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Review: Outlandish French horror-comedy ‘Girls With Balls’ doesn’t mind getting down-and-dirty

Margot Dufrene, ‘Girls With Balls’
Margot Dufrene in the movie “Girls With Balls.”
(Netflix)

“Poubelle” is the French word for “garbage” (or “trashcan”). It sounds far more melodic than its English equivalents, but it’s still rubbish. The gonzo Gallic comedy “Girls With Balls” loves rolling around in the gutter, and those who are in the mood for its crass brand of silliness will have a blast joining it there — all while having the elevated self-satisfaction of watching a French film.

From its early minutes, the movie’s equivalent of a Greek chorus — a singing cowboy played by Orelsan — sets the wacky tone of “Girls With Balls.” He introduces us to the Falcons, a women’s volleyball team led by captain Hazuki (Anne-Solenne Hatte).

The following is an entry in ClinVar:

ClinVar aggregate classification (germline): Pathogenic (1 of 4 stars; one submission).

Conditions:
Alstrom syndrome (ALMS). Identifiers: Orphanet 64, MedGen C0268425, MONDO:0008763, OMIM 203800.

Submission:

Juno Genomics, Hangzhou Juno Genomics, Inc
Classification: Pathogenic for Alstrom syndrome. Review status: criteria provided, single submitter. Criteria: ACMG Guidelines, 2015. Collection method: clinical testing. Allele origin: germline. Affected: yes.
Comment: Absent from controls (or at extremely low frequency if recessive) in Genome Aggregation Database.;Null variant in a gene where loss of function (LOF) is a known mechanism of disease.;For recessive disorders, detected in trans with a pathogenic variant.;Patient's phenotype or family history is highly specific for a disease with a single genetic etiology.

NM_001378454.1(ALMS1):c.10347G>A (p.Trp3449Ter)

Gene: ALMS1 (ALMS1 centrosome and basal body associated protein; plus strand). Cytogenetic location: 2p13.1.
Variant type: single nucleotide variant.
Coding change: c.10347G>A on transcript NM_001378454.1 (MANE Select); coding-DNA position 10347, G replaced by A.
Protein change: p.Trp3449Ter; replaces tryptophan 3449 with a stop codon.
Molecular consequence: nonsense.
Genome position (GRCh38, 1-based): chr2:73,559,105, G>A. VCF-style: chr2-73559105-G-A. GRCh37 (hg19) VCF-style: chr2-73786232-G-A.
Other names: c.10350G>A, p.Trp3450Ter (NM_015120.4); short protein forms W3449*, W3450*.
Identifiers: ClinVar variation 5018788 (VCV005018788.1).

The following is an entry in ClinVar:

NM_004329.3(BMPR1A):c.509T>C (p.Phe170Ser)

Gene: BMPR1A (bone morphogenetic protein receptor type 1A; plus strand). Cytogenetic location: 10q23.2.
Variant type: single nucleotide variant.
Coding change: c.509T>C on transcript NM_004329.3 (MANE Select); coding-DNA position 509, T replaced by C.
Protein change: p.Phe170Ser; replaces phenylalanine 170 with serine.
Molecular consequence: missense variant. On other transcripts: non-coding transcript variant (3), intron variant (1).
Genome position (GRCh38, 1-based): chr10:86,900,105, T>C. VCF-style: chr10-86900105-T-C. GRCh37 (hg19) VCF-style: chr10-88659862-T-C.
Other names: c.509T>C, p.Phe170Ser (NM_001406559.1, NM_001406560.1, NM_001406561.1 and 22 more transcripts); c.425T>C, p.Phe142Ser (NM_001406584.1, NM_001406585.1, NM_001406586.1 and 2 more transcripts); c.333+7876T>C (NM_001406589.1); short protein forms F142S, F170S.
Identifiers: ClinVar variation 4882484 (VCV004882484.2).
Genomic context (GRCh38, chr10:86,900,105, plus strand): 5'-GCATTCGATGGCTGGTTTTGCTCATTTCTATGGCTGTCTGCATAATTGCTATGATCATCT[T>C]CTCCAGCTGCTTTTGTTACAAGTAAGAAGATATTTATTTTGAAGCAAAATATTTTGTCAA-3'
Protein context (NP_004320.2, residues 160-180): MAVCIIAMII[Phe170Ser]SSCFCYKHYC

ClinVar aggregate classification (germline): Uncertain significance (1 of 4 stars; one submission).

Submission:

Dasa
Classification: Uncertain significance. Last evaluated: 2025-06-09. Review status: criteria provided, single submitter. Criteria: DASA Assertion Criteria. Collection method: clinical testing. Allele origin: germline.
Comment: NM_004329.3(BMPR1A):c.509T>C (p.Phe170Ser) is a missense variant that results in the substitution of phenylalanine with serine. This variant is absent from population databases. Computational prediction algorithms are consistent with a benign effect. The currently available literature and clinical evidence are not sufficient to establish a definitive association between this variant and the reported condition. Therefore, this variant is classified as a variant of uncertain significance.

When their coach (Artus) takes a detour through the woods, they soon find themselves the target of a band of hillbilly hunters. The leader (Denis Lavant) and his deformed band track the team as they struggle to survive both the killers and internal rivalries between players like Jeanne (Tiphaine Daviot) and Morgane (Manon Azem).

Olivier Afonso makes a flashy, fun directorial debut here after previously doing great makeup work on “Raw” and “Knife+Heart.” The gore in “Girls With Balls” is equally impressive as those films’ effects, even if it doesn’t take itself as seriously. This is a deranged nightmare of wildness, as full of laughs as it is arterial sprays. It won’t be everyone’s cup of thé, but its joyously vulgar title probably deters those likely detractors anyway.

‘Girls with Balls’
In French with English subtitles

Not rated

Running time: 1 hour, 17 minutes

Playing: Available on Netflix
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